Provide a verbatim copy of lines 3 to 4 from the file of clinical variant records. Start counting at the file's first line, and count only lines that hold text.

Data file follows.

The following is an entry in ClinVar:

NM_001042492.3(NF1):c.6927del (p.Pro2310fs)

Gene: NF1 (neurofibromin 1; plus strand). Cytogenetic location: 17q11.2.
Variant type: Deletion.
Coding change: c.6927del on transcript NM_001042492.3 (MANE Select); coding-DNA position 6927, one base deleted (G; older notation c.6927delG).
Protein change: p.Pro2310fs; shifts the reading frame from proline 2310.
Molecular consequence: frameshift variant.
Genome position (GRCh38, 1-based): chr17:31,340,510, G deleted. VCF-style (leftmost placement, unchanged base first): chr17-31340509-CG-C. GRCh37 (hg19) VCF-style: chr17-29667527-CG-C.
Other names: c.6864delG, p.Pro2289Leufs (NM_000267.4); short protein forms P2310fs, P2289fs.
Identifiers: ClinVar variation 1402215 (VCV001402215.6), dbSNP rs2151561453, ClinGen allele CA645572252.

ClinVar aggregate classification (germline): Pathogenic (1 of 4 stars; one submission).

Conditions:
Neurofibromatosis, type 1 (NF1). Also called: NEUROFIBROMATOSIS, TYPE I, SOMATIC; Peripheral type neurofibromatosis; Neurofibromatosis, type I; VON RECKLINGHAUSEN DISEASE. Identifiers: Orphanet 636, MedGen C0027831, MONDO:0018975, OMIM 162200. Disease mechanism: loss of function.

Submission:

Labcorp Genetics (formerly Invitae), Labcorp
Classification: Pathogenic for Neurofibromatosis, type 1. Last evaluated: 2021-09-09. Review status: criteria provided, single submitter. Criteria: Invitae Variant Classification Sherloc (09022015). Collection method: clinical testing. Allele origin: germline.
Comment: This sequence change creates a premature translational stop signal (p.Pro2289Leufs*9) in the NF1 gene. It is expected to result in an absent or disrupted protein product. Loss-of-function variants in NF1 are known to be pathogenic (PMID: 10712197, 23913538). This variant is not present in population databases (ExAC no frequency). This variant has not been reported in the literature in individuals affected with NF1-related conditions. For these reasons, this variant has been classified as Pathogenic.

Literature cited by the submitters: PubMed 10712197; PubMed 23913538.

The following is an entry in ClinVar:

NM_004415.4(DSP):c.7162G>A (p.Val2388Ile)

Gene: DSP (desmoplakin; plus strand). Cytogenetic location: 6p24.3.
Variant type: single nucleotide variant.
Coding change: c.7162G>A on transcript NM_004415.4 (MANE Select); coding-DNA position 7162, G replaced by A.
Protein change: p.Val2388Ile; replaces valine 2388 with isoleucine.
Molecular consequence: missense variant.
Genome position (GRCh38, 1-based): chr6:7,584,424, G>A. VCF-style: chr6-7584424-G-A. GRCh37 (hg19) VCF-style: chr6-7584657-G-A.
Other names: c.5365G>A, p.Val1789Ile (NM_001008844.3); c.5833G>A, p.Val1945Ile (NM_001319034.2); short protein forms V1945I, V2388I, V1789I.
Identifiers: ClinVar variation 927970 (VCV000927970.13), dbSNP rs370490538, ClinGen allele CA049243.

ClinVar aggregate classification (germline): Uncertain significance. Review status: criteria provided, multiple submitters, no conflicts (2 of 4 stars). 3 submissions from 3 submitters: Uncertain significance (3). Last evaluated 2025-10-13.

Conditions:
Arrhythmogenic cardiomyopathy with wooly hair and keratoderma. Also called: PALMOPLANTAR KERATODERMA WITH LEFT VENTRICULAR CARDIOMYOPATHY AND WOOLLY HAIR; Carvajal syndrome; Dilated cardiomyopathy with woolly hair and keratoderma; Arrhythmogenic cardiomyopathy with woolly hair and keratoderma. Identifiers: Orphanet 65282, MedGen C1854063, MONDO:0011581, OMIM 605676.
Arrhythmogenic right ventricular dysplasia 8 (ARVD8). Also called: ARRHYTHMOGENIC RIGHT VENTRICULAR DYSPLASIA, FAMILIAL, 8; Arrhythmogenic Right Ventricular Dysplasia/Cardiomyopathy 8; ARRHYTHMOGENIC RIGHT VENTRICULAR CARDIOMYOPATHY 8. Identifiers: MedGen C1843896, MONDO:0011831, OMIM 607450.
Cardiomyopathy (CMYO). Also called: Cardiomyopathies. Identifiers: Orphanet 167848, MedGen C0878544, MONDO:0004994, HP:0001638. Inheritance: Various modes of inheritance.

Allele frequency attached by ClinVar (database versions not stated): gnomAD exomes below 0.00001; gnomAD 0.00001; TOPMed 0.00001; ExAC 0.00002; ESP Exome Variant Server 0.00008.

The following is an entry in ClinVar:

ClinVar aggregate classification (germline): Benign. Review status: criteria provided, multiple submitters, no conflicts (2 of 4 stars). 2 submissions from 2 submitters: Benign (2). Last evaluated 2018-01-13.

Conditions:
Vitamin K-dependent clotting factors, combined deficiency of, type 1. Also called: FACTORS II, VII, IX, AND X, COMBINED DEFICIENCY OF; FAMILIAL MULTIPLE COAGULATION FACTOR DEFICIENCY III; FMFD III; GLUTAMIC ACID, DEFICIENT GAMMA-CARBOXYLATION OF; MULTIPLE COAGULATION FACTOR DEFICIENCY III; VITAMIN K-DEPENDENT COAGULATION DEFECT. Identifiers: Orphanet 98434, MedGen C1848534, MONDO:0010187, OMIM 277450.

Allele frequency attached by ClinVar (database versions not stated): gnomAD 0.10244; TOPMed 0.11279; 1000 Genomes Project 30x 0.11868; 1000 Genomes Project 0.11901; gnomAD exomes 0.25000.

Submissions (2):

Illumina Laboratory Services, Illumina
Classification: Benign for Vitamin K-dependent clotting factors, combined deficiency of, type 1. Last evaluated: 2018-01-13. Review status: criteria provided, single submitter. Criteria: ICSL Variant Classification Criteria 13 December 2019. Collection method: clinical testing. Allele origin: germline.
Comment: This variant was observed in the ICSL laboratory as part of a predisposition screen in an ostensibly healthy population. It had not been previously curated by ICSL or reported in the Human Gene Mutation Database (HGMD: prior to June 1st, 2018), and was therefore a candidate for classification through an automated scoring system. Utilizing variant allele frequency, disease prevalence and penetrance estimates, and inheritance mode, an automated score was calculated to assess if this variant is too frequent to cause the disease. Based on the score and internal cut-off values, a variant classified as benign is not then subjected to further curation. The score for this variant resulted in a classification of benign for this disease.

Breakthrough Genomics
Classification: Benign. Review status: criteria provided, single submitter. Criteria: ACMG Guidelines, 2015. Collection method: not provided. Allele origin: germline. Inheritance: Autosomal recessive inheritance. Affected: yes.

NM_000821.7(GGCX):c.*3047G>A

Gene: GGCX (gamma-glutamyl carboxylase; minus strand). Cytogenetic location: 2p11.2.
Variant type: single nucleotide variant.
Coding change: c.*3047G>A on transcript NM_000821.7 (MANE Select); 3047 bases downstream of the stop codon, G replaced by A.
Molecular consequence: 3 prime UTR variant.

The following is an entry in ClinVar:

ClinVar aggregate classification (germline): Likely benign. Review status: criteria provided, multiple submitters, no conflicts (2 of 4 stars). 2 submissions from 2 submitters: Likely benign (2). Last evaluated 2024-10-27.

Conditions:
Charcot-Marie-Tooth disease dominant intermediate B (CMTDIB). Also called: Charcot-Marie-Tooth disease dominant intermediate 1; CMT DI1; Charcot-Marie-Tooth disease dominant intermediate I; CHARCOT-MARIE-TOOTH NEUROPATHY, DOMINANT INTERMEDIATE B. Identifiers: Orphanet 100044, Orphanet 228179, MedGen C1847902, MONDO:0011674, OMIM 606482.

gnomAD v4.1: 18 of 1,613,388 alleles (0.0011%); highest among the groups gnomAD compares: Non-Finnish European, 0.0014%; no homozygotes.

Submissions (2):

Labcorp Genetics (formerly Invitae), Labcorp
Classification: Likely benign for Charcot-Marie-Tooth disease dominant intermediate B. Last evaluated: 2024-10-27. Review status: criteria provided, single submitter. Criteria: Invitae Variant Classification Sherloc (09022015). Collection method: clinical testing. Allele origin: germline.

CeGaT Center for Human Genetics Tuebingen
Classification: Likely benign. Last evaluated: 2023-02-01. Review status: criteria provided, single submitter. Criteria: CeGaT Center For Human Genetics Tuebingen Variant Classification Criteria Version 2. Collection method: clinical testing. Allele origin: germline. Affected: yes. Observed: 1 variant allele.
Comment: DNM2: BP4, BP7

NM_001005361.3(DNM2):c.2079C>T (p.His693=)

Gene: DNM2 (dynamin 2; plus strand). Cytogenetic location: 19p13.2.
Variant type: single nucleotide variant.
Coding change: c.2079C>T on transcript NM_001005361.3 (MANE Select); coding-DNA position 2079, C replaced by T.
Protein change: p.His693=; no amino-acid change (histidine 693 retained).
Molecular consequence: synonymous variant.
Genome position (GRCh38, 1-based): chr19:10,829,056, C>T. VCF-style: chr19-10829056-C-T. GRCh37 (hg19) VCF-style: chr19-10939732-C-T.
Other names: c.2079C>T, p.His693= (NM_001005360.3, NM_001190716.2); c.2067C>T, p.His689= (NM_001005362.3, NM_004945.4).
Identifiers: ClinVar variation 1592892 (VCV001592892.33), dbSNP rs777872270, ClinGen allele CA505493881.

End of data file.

Gene: NF1 (neurofibromin 1; plus strand). Cytogenetic location: 17q11.2.
Variant type: Deletion.